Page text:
On the third day, it was time for the “real” Famadihana. Early in the morning, we reached the village. I had brought a few baguettes because there is seldom bread for the villagers and it should be part of a party. The villagers were all dressed festively today, wearing colorful robes, festive jewelry and the musicians were back again and provided for noisy background music for the dances. Around noon the celebrating company – including us in the midst of the relatives – went to a hill on which the family tomb was located, a splendidly painted small white “house” made of stone. Family members and guests, including the musicians, walked up the hill to the entrance of the tomb, singing, and dancing, while hundreds of people gathered on the slope. The whole village, all neighbors, acquaintances, and relatives had gathered to attend and celebrate with the Famadihana. The tomb itself had a door partially underground, which had to be uncovered by the men of the village. A narrow staircase led down to the individual “floors”, where the bones of the deceased were laid to rest.
Before the turning of the dead itself took place, the village leader held another Kabary, and this time it was more detailed than yesterday. He again thanked the many guests for coming and explained that the actual Famadihana, i.e. the reburial of the dead, would now begin. He spoke of honor and respect for the dead and apologized in advance for the disturbance of the peace associated with the opening of the family tomb and the celebration itself for the ancestors. During the Kabary, bast mats were presented into which the mortal remains were later to be transferred.
After this speech, the dead bodies, wrapped in cloths and bast mats, were taken out of the tomb. Seven family members were inside – all were taken out to participate in the celebration of the living. With some bodies one could still guess that they hadn’t died too long, others only contained loose bast mats. Respectfully and gracefully one by one was brought to light from the tomb. Afterward, family and guests marched seven times around the grave, dancing, and singing. The bodies of the deceased were carried on their hands.
When we had gone around the grave several times with the dead, the deceased were laid side by side on bast mats on the ground. Shielded from others by mats held by some relatives, the bones were wrapped in fresh cloths. Close around the mats stood the relatives, friends and all the others who had come to the festival. Then the village leader stood with the ancestors and sprinkled rum on them. He said that each of them should get something and be able to participate in our celebration. This was followed by a long, extensive Kabary. The village leader told who the deceased were, what they had done, and what they had been known for in their lives. Then he told the dead about the “small talk” of recent years: where a child was born, who his parents were, whether someone had gotten married or what else important things had happened.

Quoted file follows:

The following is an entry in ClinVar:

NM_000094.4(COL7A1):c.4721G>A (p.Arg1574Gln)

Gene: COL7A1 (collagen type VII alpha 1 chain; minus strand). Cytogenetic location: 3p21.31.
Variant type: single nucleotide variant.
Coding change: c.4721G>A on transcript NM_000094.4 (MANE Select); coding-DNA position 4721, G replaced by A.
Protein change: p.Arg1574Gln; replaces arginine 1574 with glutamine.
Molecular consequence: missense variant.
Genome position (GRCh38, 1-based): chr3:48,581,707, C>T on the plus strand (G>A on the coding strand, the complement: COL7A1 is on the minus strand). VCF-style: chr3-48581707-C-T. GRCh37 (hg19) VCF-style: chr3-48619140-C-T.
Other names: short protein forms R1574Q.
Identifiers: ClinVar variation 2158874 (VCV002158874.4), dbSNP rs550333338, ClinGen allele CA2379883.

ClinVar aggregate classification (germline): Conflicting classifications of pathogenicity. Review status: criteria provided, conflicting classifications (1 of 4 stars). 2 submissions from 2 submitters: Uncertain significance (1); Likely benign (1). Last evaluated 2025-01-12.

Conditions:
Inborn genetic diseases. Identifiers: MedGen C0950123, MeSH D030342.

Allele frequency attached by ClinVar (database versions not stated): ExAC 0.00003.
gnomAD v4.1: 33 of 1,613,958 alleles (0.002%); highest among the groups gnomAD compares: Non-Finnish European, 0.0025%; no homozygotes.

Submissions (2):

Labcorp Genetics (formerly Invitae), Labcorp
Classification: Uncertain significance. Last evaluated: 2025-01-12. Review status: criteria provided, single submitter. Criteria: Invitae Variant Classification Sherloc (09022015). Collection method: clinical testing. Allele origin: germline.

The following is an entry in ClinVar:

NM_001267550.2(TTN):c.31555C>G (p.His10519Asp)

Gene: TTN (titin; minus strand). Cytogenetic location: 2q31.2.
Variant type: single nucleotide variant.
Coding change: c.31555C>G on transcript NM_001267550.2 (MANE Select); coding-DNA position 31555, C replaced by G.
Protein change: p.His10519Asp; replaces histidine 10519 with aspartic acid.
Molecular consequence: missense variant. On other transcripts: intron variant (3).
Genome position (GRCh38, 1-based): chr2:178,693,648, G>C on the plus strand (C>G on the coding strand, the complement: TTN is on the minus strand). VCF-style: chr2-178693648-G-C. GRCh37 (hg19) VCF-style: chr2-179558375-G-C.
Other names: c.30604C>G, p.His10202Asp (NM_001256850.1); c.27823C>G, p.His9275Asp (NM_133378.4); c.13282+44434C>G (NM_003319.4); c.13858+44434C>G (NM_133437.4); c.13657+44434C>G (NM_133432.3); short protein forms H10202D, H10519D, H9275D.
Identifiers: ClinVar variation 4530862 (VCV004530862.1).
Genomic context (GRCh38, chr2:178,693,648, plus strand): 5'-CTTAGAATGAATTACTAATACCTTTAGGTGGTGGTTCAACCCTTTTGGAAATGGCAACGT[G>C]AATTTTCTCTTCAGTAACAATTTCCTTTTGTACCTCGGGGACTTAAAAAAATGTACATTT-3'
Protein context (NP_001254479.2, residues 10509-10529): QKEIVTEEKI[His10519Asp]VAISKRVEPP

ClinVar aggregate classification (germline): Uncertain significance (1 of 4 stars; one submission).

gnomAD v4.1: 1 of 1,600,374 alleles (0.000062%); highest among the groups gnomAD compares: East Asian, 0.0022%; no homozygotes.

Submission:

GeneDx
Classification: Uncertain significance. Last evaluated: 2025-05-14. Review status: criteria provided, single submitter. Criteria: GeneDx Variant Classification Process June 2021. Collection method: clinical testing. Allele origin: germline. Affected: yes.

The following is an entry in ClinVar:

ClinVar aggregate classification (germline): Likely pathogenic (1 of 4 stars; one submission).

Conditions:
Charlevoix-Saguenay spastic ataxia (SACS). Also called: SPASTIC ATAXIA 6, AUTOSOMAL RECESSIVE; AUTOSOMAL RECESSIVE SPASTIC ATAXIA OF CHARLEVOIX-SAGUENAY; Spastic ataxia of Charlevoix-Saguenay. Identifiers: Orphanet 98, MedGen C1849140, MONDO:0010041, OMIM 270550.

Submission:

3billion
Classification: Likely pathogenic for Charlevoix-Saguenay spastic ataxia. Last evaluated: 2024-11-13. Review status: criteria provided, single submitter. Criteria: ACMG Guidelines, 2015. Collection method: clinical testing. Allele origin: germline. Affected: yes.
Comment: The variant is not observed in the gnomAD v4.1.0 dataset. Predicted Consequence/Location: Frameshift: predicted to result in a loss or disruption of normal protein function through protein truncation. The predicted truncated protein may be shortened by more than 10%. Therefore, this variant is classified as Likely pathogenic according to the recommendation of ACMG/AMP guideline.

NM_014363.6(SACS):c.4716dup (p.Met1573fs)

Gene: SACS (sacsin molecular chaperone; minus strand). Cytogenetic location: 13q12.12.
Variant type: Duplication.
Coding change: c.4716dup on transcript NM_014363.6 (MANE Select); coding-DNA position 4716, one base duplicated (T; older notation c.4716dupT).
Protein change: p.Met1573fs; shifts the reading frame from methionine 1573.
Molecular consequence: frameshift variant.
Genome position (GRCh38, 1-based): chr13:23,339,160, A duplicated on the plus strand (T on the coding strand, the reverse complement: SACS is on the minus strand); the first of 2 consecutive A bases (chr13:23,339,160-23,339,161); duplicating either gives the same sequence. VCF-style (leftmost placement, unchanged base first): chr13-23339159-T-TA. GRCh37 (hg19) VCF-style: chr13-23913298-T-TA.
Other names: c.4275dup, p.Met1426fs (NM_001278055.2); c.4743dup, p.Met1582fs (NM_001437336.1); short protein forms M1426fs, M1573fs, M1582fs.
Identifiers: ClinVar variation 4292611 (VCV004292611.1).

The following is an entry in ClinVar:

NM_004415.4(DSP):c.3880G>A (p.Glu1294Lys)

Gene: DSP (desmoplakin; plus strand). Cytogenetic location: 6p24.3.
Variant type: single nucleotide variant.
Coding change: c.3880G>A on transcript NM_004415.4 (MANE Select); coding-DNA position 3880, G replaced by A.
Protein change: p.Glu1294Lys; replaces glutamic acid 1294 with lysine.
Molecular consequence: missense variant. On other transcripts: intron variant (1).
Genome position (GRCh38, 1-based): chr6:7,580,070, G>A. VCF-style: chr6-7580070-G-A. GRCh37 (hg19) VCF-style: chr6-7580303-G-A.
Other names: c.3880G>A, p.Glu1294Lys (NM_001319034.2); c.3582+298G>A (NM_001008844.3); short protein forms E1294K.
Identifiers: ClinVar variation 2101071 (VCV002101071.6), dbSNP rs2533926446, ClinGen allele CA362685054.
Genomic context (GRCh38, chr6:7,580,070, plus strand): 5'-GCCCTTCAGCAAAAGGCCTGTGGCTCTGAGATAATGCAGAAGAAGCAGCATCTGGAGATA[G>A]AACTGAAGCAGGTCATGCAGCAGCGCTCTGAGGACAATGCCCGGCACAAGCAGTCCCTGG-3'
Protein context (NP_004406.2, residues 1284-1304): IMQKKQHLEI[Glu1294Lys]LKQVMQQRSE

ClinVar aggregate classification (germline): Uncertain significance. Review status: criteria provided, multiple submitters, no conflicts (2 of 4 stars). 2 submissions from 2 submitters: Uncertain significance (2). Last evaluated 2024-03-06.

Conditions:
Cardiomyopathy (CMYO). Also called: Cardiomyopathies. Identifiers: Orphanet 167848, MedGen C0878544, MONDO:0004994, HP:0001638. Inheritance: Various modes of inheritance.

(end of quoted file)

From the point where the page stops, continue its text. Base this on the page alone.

After this very long and extensive part of the celebration, the deceased were transferred to the new bast mats made especially for this purpose. Once more there was a procession around the tomb, and again there was dancing and singing, while the family carried the bones above their heads. At the end of the Famadihana, the dead returned to their final resting places, and the men of the village closed the tomb.
Thus the Famadihana was over. We all went back to the village together, the guests – including us – were wordy farewelled and the people went home again. We all felt very honored and touched that we were allowed to participate in this solemn event and were welcomed by the villagers as family members. Nevertheless, I am of the opinion that such a private party – despite the many visitors and the partly festival-like character – should not become a “tourist magnet”, but must remain reserved for family members and friends. It was a nice coincidence that we were allowed to participate in it once.
The following year I visited the village again with other guests to bring 400 photos of the Famadihana and the many villagers and to express our thanks again. Since the men were working in the fields, the wife of the village leader collected all our pictures and later distributed them to the others. The joy about our present was huge, and I was happy that we could at least give something back.